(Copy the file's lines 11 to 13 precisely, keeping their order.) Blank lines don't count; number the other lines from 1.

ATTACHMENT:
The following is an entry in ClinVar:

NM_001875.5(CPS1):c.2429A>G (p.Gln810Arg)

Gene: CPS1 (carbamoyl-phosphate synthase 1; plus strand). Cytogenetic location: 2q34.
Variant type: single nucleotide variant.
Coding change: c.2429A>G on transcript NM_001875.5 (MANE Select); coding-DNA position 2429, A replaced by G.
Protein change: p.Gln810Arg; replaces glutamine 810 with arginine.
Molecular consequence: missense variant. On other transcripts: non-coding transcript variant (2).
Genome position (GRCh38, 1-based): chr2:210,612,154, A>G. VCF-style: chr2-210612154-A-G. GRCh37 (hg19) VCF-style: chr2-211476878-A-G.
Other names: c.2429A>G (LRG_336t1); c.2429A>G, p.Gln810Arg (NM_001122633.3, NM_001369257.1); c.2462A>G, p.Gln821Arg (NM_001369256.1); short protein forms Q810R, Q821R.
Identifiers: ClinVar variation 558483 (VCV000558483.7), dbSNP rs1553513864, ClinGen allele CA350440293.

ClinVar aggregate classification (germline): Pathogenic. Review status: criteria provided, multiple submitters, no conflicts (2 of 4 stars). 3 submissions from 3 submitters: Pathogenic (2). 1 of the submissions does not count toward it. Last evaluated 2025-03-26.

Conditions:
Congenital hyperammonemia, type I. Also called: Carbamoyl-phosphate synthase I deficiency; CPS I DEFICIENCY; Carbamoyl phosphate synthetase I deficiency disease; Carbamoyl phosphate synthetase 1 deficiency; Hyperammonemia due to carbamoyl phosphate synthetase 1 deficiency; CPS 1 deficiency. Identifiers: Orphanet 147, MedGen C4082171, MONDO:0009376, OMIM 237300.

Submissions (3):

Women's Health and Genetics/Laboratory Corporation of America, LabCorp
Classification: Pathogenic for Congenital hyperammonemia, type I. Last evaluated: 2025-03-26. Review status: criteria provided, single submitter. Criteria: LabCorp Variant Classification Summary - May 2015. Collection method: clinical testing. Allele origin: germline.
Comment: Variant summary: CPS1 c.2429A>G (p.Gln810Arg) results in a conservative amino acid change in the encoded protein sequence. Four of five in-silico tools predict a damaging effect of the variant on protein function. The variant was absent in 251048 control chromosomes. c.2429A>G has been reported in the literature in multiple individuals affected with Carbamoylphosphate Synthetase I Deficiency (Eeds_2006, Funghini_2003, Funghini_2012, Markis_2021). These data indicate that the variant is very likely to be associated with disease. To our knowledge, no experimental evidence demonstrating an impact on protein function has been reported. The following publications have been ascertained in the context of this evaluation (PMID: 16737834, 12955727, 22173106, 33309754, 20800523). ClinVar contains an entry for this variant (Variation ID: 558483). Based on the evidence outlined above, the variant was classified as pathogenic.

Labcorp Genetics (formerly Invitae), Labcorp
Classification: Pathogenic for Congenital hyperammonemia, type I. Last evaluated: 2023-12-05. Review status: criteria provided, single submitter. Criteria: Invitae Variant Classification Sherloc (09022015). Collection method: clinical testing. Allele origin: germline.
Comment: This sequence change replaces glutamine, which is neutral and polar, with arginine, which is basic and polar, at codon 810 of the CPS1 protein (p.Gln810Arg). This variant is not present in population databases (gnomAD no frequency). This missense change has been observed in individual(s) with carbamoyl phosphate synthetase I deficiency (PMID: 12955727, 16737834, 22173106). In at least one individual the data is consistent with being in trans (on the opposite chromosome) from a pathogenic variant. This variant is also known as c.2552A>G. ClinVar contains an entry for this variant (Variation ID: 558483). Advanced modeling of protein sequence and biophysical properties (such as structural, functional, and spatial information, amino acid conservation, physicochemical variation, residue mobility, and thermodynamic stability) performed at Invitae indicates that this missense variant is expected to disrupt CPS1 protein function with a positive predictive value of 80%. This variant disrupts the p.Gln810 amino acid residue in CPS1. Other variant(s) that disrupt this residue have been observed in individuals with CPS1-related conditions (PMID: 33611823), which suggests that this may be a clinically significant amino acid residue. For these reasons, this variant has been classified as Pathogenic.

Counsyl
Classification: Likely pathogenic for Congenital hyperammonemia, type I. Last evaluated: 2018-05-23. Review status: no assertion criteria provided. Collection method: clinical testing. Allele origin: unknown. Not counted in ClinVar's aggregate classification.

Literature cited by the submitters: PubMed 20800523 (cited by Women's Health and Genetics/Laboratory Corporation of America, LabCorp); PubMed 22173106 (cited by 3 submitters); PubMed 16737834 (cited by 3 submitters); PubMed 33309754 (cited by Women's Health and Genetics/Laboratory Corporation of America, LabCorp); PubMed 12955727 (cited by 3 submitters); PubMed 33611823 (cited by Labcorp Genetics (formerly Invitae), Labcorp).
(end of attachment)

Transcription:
ClinVar aggregate classification (germline): Pathogenic. Review status: criteria provided, multiple submitters, no conflicts (2 of 4 stars). 3 submissions from 3 submitters: Pathogenic (2). 1 of the submissions does not count toward it. Last evaluated 2025-03-26.

Conditions:
Congenital hyperammonemia, type I. Also called: Carbamoyl-phosphate synthase I deficiency; CPS I DEFICIENCY; Carbamoyl phosphate synthetase I deficiency disease; Carbamoyl phosphate synthetase 1 deficiency; Hyperammonemia due to carbamoyl phosphate synthetase 1 deficiency; CPS 1 deficiency. Identifiers: Orphanet 147, MedGen C4082171, MONDO:0009376, OMIM 237300.